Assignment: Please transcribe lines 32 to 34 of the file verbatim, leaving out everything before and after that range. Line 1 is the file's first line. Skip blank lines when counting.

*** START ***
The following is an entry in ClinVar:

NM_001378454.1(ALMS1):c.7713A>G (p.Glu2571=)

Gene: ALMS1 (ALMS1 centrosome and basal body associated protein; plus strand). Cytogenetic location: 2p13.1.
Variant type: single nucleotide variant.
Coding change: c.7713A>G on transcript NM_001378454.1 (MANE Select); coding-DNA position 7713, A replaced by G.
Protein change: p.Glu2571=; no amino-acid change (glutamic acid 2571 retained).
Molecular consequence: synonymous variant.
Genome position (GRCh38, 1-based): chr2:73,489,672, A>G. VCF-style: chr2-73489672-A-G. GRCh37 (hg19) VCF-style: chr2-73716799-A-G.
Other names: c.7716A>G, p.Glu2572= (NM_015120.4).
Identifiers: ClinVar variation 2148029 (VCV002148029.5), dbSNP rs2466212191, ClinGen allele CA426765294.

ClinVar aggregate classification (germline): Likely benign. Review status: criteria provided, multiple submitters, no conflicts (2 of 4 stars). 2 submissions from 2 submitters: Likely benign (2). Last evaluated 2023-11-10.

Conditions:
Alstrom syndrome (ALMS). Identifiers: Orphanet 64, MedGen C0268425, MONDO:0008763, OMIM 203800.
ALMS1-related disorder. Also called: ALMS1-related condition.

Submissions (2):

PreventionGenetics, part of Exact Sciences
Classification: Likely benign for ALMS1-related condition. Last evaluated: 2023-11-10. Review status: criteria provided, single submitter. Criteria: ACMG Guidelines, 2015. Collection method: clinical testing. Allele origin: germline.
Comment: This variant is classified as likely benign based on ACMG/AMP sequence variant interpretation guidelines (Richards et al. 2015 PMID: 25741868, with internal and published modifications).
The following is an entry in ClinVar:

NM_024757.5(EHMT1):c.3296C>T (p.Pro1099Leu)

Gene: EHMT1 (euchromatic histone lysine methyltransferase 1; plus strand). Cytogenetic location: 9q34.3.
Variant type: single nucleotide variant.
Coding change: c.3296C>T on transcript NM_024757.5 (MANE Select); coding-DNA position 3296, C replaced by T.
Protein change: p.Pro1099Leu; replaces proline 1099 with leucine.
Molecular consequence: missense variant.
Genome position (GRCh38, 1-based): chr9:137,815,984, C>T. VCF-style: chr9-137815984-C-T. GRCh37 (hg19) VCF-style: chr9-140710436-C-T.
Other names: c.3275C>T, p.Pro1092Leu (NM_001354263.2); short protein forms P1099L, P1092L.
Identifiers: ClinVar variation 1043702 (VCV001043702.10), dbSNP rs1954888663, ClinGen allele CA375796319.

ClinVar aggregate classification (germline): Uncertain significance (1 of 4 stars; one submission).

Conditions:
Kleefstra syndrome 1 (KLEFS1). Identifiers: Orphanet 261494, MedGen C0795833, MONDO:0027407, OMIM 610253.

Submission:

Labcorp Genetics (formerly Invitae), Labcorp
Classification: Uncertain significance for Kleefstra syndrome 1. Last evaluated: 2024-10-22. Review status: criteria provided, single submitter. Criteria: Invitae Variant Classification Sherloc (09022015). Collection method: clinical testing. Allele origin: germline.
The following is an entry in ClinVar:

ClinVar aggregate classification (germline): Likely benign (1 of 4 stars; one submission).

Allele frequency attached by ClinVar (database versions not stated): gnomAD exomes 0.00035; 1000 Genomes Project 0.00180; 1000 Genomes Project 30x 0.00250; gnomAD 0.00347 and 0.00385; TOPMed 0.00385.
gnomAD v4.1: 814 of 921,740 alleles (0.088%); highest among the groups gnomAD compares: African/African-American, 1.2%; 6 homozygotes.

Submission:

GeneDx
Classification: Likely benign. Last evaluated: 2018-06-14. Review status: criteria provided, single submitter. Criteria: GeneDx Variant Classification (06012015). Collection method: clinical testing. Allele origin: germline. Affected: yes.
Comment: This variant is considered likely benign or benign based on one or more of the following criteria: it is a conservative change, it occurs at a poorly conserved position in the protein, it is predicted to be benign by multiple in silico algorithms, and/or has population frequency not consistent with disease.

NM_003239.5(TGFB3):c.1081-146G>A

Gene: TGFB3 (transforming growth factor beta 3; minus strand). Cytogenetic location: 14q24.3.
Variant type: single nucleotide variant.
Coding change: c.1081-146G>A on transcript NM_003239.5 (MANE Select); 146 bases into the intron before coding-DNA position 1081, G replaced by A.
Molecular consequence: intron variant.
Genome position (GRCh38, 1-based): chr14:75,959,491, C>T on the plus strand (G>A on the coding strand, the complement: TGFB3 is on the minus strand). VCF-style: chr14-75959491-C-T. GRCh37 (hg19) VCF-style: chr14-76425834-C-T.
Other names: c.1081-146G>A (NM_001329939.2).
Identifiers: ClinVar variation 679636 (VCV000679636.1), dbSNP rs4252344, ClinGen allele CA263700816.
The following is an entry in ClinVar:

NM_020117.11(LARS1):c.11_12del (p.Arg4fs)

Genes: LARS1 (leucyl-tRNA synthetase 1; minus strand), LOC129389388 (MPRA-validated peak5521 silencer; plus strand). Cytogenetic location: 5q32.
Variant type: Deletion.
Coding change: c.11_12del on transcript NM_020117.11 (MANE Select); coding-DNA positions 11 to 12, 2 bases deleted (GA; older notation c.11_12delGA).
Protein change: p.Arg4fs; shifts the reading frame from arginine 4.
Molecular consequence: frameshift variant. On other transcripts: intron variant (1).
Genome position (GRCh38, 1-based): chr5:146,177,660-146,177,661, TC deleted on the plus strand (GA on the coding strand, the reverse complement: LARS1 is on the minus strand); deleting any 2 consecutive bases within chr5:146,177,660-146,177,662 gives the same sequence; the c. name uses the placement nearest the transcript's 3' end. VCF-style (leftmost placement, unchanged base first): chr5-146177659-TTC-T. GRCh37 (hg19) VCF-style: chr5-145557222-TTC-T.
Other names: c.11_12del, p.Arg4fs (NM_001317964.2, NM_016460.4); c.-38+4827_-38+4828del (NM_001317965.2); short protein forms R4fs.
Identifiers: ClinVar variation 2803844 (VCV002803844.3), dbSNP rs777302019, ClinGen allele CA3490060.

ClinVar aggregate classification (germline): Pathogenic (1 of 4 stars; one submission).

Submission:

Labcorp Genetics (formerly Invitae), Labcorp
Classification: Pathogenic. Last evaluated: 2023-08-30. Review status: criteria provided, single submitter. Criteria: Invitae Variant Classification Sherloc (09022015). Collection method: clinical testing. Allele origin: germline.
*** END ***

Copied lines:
Submission:

Labcorp Genetics (formerly Invitae), Labcorp
Classification: Uncertain significance for Kleefstra syndrome 1. Last evaluated: 2024-10-22. Review status: criteria provided, single submitter. Criteria: Invitae Variant Classification Sherloc (09022015). Collection method: clinical testing. Allele origin: germline.